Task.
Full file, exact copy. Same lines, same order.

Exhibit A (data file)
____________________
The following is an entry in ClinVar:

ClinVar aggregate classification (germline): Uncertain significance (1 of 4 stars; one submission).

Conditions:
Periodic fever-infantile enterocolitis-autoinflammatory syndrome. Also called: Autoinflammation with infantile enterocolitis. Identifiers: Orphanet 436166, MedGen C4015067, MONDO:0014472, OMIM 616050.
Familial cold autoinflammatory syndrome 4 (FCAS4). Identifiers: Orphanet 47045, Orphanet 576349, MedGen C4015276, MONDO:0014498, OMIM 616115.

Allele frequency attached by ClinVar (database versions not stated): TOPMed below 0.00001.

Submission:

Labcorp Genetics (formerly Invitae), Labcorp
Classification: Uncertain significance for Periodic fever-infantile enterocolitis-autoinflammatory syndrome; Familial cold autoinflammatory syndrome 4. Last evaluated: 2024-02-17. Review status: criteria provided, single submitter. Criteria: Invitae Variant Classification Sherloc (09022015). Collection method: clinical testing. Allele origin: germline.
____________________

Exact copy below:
The following is an entry in ClinVar:

ClinVar aggregate classification (germline): Uncertain significance (1 of 4 stars; one submission).

Conditions:
Periodic fever-infantile enterocolitis-autoinflammatory syndrome. Also called: Autoinflammation with infantile enterocolitis. Identifiers: Orphanet 436166, MedGen C4015067, MONDO:0014472, OMIM 616050.
Familial cold autoinflammatory syndrome 4 (FCAS4). Identifiers: Orphanet 47045, Orphanet 576349, MedGen C4015276, MONDO:0014498, OMIM 616115.

Allele frequency attached by ClinVar (database versions not stated): TOPMed below 0.00001.

Submission:

Labcorp Genetics (formerly Invitae), Labcorp
Classification: Uncertain significance for Periodic fever-infantile enterocolitis-autoinflammatory syndrome; Familial cold autoinflammatory syndrome 4. Last evaluated: 2024-02-17. Review status: criteria provided, single submitter. Criteria: Invitae Variant Classification Sherloc (09022015). Collection method: clinical testing. Allele origin: germline.